ESB 6617

This analysis was prepared by non-partisan legislative staff for the use of legislative members in their deliberations. This analysis is not a part of the legislation nor does it constitute a statement of legislative intent.


Synopsis as Enacted

Brief Description: Concerning records disclosure obligations of the legislative branch.

Sponsors: Senators Nelson and Schoesler.

Background: The PRA. The PRA, enacted in 1972 as part of Initiative 276, requires that all state and local government agencies make all public records available for public inspection and copying unless certain statutory exemptions apply. Over 500 specific references in the PRA or other statutes remove certain information from application of the PRA, provide exceptions to the public disclosure and copying of certain information, or designate certain information as confidential. The provisions requiring public records disclosure must be interpreted liberally while the exemptions are interpreted narrowly to effectuate the general policy favoring disclosure.

PRA Definitions. For purposes of the PRA, agency means all state and local agencies, which includes every state office, department, division, bureau, board, commission, or other state agency. In January 2018, the Thurston County Superior Court held, on a case pending appeal, that the offices of individual state legislators are state offices, and thus agencies, for the purposes of PRA interpretation, subject to the PRA's disclosure requirements. The court also held that the Legislature itself and its chambers, administered by the Secretary of the Senate (Secretary) and the Chief Clerk of the House (Chief Clerk), were not agencies under the PRA.

In 1995, for materials in the possession of the Secretary and the Chief Clerk, public records were defined to mean legislative records and:

Legislative Agencies. In addition to the two legislative chambers, there are a number of legislative agencies providing various functions under legislative oversight: the Statute Law Committee, the Legislative Ethics Board, the Joint Transportation Committee, the Redistricting Commission, the Joint Legislative Audit and Review Committee, the Select Committee on Pension Policy, the Joint Legislative Evaluation and Accountability Program, the Joint Legislative Systems Administrative Committee, and the office of Legislative Support Services.

Summary: Application of the PRA to the Legislature. The PRA does not apply to the state Legislature, its houses, members, employees, and agencies. The Legislature’s records disclosure duties are established in a new chapter in the Revised Code of Washington. Conforming amendments are made to the PRA to reflect these changes.

Legislative Public Records Disclosure Duty. The Secretary and the Chief Clerk are designated as the public records officers for each respective chamber, and are jointly the public records officers for joint committees and all legislative agencies. All legislative public records must be made available for public inspection and copying unless an exemption applies. The Secretary and Chief Clerk must publish procedures for requesting legislative public records prominently on legislative websites, including contact information for the Secretary and Chief Clerk.

The Secretary and Chief Clerk must establish procedures to retain and preserve legislative public records consistent with their archiving duties.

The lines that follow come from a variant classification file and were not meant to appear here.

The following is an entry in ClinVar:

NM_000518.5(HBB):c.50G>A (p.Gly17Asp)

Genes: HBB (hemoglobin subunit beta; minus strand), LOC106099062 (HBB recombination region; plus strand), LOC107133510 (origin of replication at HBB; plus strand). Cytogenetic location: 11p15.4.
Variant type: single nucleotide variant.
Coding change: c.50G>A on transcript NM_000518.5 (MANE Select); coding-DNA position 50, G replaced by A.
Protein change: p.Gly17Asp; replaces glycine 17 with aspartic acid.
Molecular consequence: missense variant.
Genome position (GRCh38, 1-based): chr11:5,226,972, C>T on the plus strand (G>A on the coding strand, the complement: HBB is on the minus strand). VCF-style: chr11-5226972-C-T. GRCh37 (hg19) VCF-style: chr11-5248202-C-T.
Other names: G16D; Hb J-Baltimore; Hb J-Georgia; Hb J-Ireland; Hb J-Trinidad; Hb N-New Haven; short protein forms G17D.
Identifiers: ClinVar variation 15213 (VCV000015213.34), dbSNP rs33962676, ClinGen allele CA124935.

Legislative Public Records Subject to Disclosure. The following items are defined as legislative public records:

Exemptions From Disclosure Requirements. The following types of legislative public records are exempt from the requirement to be made available for public inspection and copying:

Responding to Records Requests. Requests must be for identifiable records. A request for all or substantially all records of the legislature, its houses, members, employees, or agencies, is not a valid request. Legislative public records officers must, within five day of receiving a legislative public records request, respond in one of five ways:

Requests must be responded to promptly, considering time, resources, and staff constraints of legislative sessions and a part-time citizen legislature. The legislative public records officers may not seek information about the purpose of a request except to determine whether the request is for commercial purposes.

Requests may be denied if made to intimidate or harass a legislator or employee, fulfillment would threaten legislative, member, employee, or family member security or safety, or fulfillment may assist criminal activity. A legislative public records officer may deny multiple automatically generated (bot) requests that come from the same source within a 24-hour period if the requests cause excessive interference with the other essential functions of the Legislature. Denials must be accompanied by a statement of the reason for the denial.

Fees. The Legislature may charge the following fees for copies of records, and may waive or reduce fees pursuant to consistently applied policy:

Review of Denial of Records. A person whose request was denied may seek review of the denial within one month. Denials by the Secretary may be reviewed by the Senate Facilities and Operations Committee, while denials by the Chief Clerk may be reviewed by the House Executive Rules Committee. A request denied jointly by the Secretary and Chief Clerk may be reviewed by both committees. The review is final, and not subject to appeal in any venue. Both committees must meet at least quarterly to issue decisions.

Retroactivity. The bill is retroactive, applying to all records requests and lawsuits under the PRA as of the effective date of the act.

Votes on Final Passage: